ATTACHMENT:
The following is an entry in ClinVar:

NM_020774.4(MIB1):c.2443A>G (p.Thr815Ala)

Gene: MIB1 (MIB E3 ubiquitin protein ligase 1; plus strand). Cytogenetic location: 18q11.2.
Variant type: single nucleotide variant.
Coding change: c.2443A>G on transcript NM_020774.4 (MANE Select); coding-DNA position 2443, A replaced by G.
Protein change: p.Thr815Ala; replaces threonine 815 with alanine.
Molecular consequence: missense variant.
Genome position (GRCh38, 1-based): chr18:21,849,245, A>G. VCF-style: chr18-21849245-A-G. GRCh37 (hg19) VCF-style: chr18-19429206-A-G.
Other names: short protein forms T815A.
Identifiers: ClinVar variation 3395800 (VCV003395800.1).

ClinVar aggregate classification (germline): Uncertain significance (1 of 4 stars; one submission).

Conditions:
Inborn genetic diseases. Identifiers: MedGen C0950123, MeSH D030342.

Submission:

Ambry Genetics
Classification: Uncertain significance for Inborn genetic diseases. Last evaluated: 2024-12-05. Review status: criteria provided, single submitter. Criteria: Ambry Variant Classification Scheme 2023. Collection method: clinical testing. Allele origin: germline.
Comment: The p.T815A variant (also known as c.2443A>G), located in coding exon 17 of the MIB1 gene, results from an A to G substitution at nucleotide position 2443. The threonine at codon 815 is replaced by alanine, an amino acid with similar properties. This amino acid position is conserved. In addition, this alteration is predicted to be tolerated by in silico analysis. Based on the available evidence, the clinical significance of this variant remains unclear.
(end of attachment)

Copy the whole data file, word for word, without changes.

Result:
The following is an entry in ClinVar:

NM_020774.4(MIB1):c.2443A>G (p.Thr815Ala)

Gene: MIB1 (MIB E3 ubiquitin protein ligase 1; plus strand). Cytogenetic location: 18q11.2.
Variant type: single nucleotide variant.
Coding change: c.2443A>G on transcript NM_020774.4 (MANE Select); coding-DNA position 2443, A replaced by G.
Protein change: p.Thr815Ala; replaces threonine 815 with alanine.
Molecular consequence: missense variant.
Genome position (GRCh38, 1-based): chr18:21,849,245, A>G. VCF-style: chr18-21849245-A-G. GRCh37 (hg19) VCF-style: chr18-19429206-A-G.
Other names: short protein forms T815A.
Identifiers: ClinVar variation 3395800 (VCV003395800.1).

ClinVar aggregate classification (germline): Uncertain significance (1 of 4 stars; one submission).

Conditions:
Inborn genetic diseases. Identifiers: MedGen C0950123, MeSH D030342.

Submission:

Ambry Genetics
Classification: Uncertain significance for Inborn genetic diseases. Last evaluated: 2024-12-05. Review status: criteria provided, single submitter. Criteria: Ambry Variant Classification Scheme 2023. Collection method: clinical testing. Allele origin: germline.
Comment: The p.T815A variant (also known as c.2443A>G), located in coding exon 17 of the MIB1 gene, results from an A to G substitution at nucleotide position 2443. The threonine at codon 815 is replaced by alanine, an amino acid with similar properties. This amino acid position is conserved. In addition, this alteration is predicted to be tolerated by in silico analysis. Based on the available evidence, the clinical significance of this variant remains unclear.